A classy, comfortable, and still tenacious folder, the Kershaw Link may be built for tough tasks, but it performs them with grace

by Dexter Ewing; photos by Marty Stanfield, Marty Stanfield Photography

Kershaw Knives‘ Link series offers a good, solid working folder design at a great price point. The folder is stylish and has all the features that make single-blade lockblades so hot on the market now. You have a liner lock for easy, one-hand closing, a deep carry pocket clip for comfortable and concealed carry, a flipper tab for quick opening of the blade, and a highly usable blade design that promotes cutting efficiency. With a blade length of 3 ¼ inches, the Link is on the larger side of EDC folders, so it’s not going to be for everyone. But if you favor larger folding knives at a great value, the Link may be the one for you.

Currently, Kershaw offers the Link in premium CPM 20CV high performance stainless steel paired with an attractive OD green anodized aluminum handle. The blade’s flipper tab offers fast ambidextrous deployment, even while wearing gloves.

Starting with the blade, a modified drop point shape is used to optimize the cutting performance of the 20CV steel. The blade’s high, flat grind geometry gives the cutting edge some serious bite and the 20CV premium high performance steel offers muscle to go the distance and retain the sharp edge for your most difficult cutting tasks.

Speaking of sharp edges, Kershaw does an excellent job at putting a high-quality edge on their knives — one that you don’t have to “doctor up” prior to use. Just take the Link right out of the box and put it to work. For those of you not familiar with high-end blade steel like the CPM 20CV on the Link, there is a slight trade-off. On the positive side, you won’t have to sharpen the blade as much. The bad? When the edge does become dull, you might have to invest a good chunk of time to resharpen it due to the fact it is very wear resistant. The remedy? Time to shift from “sharpening” to “edge maintenance” by honing the edge frequently — kind of like a butcher does by using the butcher steel prior to every use. This way you can always maintain a sharp edge.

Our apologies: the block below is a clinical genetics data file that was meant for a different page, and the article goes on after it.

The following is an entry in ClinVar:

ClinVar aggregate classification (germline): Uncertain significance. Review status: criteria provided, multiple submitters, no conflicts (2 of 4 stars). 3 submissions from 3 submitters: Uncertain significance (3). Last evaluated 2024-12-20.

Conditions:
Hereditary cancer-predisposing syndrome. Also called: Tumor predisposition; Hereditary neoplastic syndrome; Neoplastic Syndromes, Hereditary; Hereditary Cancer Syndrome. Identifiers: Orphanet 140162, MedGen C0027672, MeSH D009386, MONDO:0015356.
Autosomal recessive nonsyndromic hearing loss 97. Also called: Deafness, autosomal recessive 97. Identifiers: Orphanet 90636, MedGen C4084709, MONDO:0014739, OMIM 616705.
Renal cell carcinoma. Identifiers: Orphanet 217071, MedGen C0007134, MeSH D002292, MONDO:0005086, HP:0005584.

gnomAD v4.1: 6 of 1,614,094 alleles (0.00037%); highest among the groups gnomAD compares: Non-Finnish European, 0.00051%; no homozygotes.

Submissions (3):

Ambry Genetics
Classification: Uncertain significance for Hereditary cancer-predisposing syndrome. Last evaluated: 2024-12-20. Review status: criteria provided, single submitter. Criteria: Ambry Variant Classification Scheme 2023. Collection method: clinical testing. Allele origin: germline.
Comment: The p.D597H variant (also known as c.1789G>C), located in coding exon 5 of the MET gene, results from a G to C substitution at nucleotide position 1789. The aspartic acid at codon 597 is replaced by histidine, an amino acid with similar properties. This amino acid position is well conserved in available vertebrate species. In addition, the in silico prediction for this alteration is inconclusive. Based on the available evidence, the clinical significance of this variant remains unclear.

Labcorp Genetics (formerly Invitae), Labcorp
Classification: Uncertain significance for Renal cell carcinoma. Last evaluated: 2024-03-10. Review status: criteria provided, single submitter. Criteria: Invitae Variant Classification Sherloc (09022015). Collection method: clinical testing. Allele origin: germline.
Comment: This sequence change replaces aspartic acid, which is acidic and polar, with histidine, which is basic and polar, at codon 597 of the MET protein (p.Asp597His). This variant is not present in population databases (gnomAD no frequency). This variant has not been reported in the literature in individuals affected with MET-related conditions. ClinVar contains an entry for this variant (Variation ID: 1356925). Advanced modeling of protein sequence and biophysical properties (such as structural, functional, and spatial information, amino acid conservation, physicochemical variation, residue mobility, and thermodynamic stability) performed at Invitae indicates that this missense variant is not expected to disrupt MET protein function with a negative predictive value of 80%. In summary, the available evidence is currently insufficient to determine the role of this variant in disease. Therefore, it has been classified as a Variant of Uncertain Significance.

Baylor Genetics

The Link’s stylish handle is machined from highly durable and lightweight aluminum, with double stainless-steel liners offering a solid backbone. All handle hardware, pocket clip, and liners are coated black to provide a nice, subtle blacked-out appearance that is quite sleek.

The pocket clip is one of the best in this industry I have seen, as it is a fold-over, deep carry design that does an excellent job at keeping the Link at the top of your pocket within easy reach. The clip is attached via two screws, so it is securely anchored to the handle. Lefty users, rejoice! The Link’s clip can be switched to the opposite side of the handle for easy carry; however, the clip cannot be switched from blade tip up carry to tip down carry, so tip up is the only method of carry. The handle’s surface sports clean, geometric machining patterns which makes the handle more aesthetically pleasing than just a flat handle. The handle edges are chamfered for a more comfortable grip, and that is ideal for those tough cutting tasks. In-pocket, the handle doesn’t feel bulky or uncomfortable.

In use, the Link is as handy as it is stylish looking. Depend on this knife to muscle through your toughest cutting jobs, with the 20CV steel blade consistently holding an edge for extended periods without maintenance.

Personally, I dig the color green, so green handle knives are right up my alley. There’s a lot of black handle knives on the market right now and having a splash of color is welcome. It’s dark enough to be subtle.

The handle is comfortable enough to hang onto during extended cutting tasks, and I found no hot spots to report. The chamfering around the radius of the handle does its job. The knife carries well deep in the pocket, but these deep carry clips can be good and bad at the same time. Good that the knife handle sits deep in the pocket. Bad in the sense that the knife sits deep in the pocket, making it a bit difficult to access in some situations. But for those who like deep carry, putting up with the access inconvenience is a good compromise.

The blade shape is adaptable to a lot of cutting tasks, and you will find yourself using the Link quite a bit.

If you are looking for a blade design that is useful without looking threatening, this is it. Style. Good looks. Very handy. Budget friendly. Solid feel. All these describe the Kershaw Link 17760LSW.

Dexter has been writing about knives for over 25 years. He currently serves as Field Editor for BLADE Magazine, and he runs a knife and tool sharpening service. Dexter has a passion for knives and knife collecting. His specialty is production (factory-made) knives and the trends and technology associated with them.

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